Dan Hansen became the CEO of Summit Hotel Properties, Inc. (NYSE:INN) in 2010, and we think it’s a good time to look at the executive’s compensation against the backdrop of overall company performance. This analysis will also assess whether Summit Hotel Properties pays its CEO appropriately, considering recent earnings growth and total shareholder returns.
Note: The company does not report funds from operations, and as a result, we have used earnings per share in our analysis.
How Does Total Compensation For Dan Hansen Compare With Other Companies In The Industry?
According to our data, Summit Hotel Properties, Inc. has a market capitalization of US$654m, and paid its CEO total annual compensation worth US$5.0m over the year to December 2019. We note that’s an increase of 14% above last year. While we always look at total compensation first, our analysis shows that the salary component is less, at US$700k.
For comparison, other companies in the same industry with market capitalizations ranging between US$400m and US$1.6b had a median total CEO compensation of US$4.0m. This suggests that Summit Hotel Properties remunerates its CEO largely in line with the industry average. What’s more, Dan Hansen holds US$7.9m worth of shares in the company in their own name, indicating that they have a lot of skin in the game.
On an industry level, around 15% of total compensation represents salary and 85% is other remuneration. There isn’t a significant difference between Summit Hotel Properties and the broader market, in terms of salary allocation in the overall compensation package. If non-salary compensation dominates total pay, it’s an indicator that the executive’s salary is tied to company performance.
Summit Hotel Properties, Inc.’s Growth
Over the last three years, Summit Hotel Properties, Inc. has shrunk its earnings per share by 35% per year. Its revenue is down 28% over the previous year.
Few shareholders would be pleased to read that EPS have declined. This is compounded by the fact revenue is actually down on last year. It’s hard to argue the company is firing on all cylinders, so shareholders might be averse to high CEO remuneration. Moving away from current form for a second, it could be important to check this free visual depiction of what analysts expect for the future.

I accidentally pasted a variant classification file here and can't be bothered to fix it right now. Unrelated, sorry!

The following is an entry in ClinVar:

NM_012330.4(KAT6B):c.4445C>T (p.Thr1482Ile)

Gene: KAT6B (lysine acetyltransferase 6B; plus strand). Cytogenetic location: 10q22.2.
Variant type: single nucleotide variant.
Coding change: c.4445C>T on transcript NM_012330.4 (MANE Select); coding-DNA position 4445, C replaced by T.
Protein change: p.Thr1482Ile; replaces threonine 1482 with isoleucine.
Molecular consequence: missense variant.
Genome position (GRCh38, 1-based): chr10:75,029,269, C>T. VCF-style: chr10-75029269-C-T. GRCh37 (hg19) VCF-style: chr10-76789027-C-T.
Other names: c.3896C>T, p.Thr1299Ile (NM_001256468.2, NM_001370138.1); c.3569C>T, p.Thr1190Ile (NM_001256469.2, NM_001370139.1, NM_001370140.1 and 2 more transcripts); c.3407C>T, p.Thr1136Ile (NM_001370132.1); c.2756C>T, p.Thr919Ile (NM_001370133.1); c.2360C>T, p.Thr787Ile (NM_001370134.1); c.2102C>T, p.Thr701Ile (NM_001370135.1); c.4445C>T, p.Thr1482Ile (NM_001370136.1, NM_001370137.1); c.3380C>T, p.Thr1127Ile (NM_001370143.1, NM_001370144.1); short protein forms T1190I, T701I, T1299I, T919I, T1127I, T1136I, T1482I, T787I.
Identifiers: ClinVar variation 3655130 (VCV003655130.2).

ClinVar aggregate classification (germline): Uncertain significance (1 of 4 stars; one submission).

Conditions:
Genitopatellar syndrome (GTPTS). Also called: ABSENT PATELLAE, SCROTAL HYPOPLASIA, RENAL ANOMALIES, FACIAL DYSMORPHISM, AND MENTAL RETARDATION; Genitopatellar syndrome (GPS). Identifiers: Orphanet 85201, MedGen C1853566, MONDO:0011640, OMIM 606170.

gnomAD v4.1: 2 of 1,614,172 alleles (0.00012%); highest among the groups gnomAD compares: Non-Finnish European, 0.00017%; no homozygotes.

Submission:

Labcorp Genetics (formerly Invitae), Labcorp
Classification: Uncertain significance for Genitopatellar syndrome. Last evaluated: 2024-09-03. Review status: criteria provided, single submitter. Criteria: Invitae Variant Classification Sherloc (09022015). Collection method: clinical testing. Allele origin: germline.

Has Summit Hotel Properties, Inc. Been A Good Investment?
Since shareholders would have lost about 52% over three years, some Summit Hotel Properties, Inc. investors would surely be feeling negative emotions. Therefore, it might be upsetting for shareholders if the CEO were paid generously.
As previously discussed, Dan is compensated close to the median for companies of its size, and which belong to the same industry. Meanwhile, EPS growth and shareholder returns have been in the red for the last three years. We’d stop short of saying compensation is inappropriate, but we would understand if shareholders had questions regarding a future raise.
We can learn a lot about a company by studying its CEO compensation trends, along with looking at other aspects of the business. We did our research and identified 2 warning signs (and 1 which shouldn’t be ignored) in Summit Hotel Properties we think you should know about.
Arguably, business quality is much more important than CEO compensation levels. So check out this free list of interesting companies that have HIGH return on equity and low debt.
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This article by Simply Wall St is general in nature. It does not constitute a recommendation to buy or sell any stock, and does not take account of your objectives, or your financial situation. We aim to bring you long-term focused analysis driven by fundamental data. Note that our analysis may not factor in the latest price-sensitive company announcements or qualitative material. Simply Wall St has no position in any stocks mentioned.
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